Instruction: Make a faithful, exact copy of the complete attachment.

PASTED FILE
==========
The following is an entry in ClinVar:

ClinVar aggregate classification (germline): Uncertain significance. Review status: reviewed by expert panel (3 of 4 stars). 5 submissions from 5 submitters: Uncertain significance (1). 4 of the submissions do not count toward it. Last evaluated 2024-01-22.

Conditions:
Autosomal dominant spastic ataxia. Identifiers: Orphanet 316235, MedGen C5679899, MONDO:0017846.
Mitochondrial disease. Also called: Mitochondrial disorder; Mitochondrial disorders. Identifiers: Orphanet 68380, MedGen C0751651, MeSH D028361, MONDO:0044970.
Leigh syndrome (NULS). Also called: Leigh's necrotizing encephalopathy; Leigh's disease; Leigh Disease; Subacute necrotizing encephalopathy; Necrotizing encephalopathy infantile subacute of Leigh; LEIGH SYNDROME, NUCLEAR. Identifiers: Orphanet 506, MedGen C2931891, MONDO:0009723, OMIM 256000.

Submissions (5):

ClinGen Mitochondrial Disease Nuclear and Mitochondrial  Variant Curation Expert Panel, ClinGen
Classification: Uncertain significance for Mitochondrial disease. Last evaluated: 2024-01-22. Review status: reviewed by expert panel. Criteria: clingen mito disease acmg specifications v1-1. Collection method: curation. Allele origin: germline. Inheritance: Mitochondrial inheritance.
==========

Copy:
The following is an entry in ClinVar:

ClinVar aggregate classification (germline): Uncertain significance. Review status: reviewed by expert panel (3 of 4 stars). 5 submissions from 5 submitters: Uncertain significance (1). 4 of the submissions do not count toward it. Last evaluated 2024-01-22.

Conditions:
Autosomal dominant spastic ataxia. Identifiers: Orphanet 316235, MedGen C5679899, MONDO:0017846.
Mitochondrial disease. Also called: Mitochondrial disorder; Mitochondrial disorders. Identifiers: Orphanet 68380, MedGen C0751651, MeSH D028361, MONDO:0044970.
Leigh syndrome (NULS). Also called: Leigh's necrotizing encephalopathy; Leigh's disease; Leigh Disease; Subacute necrotizing encephalopathy; Necrotizing encephalopathy infantile subacute of Leigh; LEIGH SYNDROME, NUCLEAR. Identifiers: Orphanet 506, MedGen C2931891, MONDO:0009723, OMIM 256000.

Submissions (5):

ClinGen Mitochondrial Disease Nuclear and Mitochondrial  Variant Curation Expert Panel, ClinGen
Classification: Uncertain significance for Mitochondrial disease. Last evaluated: 2024-01-22. Review status: reviewed by expert panel. Criteria: clingen mito disease acmg specifications v1-1. Collection method: curation. Allele origin: germline. Inheritance: Mitochondrial inheritance.